Most people running a limited company engage a bookkeeper and/or an accountant to assist them in meeting HMRC and Companies House reporting requirements. However, even with professional support, as a company director, you’re still legally liable for making sure all the required documentation is correct and filed on time. So, it’s well worth making sure you understand what has to be submitted, to whom and when.
You have to file an annual Confirmation Statement with Companies House. This is basically a statement of the current company details and replaced the old Annual Return from June 2016. It has to be filed within 14 days of the day before your anniversary of incorporation (registration), e.g. if you incorporated your company on 1st July 2017, you must submit the first Confirmation Statement by 14th July 2018, and then by 14th July each year. You must make any changes to the information held by Companies House before or at the same time as submitting the Confirmation Statement. Whilst there isn’t a set financial penalty for not filing a return or for late submission, not filing one is a criminal offence and Companies House could strike off your company.
Directors and Office Holders’ Details
The information held by Companies House includes information about each director and other office holders, e.g. your company secretary if you have one. It’s important that you keep this up to date, e.g. if a new director is appointed, your company secretary leaves or if a director moves house.
Register of Persons With Significant Control
Every limited company must have and maintain a Register of Persons With Significant Control – this lists people, companies or other bodies with substantial (over 25%) ownership of shares, voting rights and the ability to appoint or remove directors.
Submission of Accounts to Companies House
Limited company accounts have to be submitted to Companies House within 9 months of your company financial year end. Most companies adopt a financial year end which is the last day of the calendar month in which they were incorporated. However, for new companies, your first set of accounts have to be filed by the day before your first anniversary of incorporation: e.g. for a company registered on 8th August 2017, the first set of accounts would be due by 7th April 2019 (7th August 2018 + 9 months). Adopting a financial year end of 31st August would mean that the second year accounts would be due by 30th April 2020. Late submission can result in heavy penalties starting at £150.
Company accounts have to follow a set format depending on the size of the company. Most small companies are exempt from audit, although there are some exceptions which still have to have audited accounts, such as insurance companies.
Companies can choose to change their financial year end from time to time: changing your year end will move your submission date for Company Accounts, but not for the submission date for your Confirmation Statement.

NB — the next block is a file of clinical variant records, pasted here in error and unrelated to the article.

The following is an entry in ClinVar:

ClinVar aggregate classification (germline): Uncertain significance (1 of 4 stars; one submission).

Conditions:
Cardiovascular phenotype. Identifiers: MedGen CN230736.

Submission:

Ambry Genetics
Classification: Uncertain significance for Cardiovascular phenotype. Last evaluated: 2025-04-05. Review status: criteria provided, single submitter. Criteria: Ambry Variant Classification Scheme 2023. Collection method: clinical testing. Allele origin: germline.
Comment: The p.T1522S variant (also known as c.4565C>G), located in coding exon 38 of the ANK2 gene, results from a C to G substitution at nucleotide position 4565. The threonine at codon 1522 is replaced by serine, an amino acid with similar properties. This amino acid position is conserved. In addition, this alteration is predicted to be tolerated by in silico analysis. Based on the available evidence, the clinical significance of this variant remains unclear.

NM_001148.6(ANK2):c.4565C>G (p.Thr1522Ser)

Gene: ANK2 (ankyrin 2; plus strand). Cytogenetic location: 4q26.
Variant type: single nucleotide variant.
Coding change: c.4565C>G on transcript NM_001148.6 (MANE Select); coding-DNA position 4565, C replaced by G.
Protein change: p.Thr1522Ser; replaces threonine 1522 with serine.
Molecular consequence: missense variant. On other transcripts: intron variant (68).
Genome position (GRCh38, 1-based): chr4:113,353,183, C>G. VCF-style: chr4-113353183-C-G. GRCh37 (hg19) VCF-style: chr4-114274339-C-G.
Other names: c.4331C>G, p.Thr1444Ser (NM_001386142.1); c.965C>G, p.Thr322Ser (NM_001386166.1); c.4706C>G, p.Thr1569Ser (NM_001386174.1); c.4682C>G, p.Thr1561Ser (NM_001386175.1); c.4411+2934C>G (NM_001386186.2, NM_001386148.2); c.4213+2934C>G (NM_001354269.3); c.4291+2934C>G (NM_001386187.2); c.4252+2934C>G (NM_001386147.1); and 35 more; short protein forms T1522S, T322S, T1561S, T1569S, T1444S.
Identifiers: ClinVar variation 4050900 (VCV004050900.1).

Corporation Tax Return
Whereas sole traders declare their business’ earnings, expenses and tax due through a personal self-assessment tax return, limited companies have to submit a Company Tax Return to HMRC containing similar business information. It’s worth noting that in addition to the Company Tax Return, all directors also have to submit personal self-assessment tax returns. The difference arises from the fact that for sole traders, both the business owner and the business are the same legal entity, but limited companies are a legal entity in their own right and distinct from their owners.
A Company Tax Return has to be submitted within 12 months of your company financial year end, e.g. by 31st August 2018 for your financial year ending 31st August 2017. However, at the end of their first year, companies have to submit two Company Tax Returns: one covering the first 12 months since their incorporation and one covering the remaining time to the end of their financial year. So, for a company incorporated on 8th August 2017, one Company Tax Return would be required covering the period 8th August 2017 – 7th August 2018 and a second covering the period 8th August 2018 – 31st August 2018. Again, late or inaccurate submissions can result in heavy penalties of £100 upwards.
Your Corporation Tax due is calculated based on the information included in your Company Tax Return. However, it has to be paid within 9 months and 1 day of your financial year end – 3 months before the deadline for submission of your Company Tax Return! In reality, we’d recommend submitting your Companies House Accounts and Company Tax Return at the same time.
Whilst it’s easy to focus on the big annual returns, it’s important to remember that other returns such as your VAT and monthly PAYE submissions and, if you work in the construction industry, your CIS submissions are equally important. If you don’t keep on top of these, you can easily accumulate large penalties.
We hope that this has been useful and would love to hear from you with your comments and questions.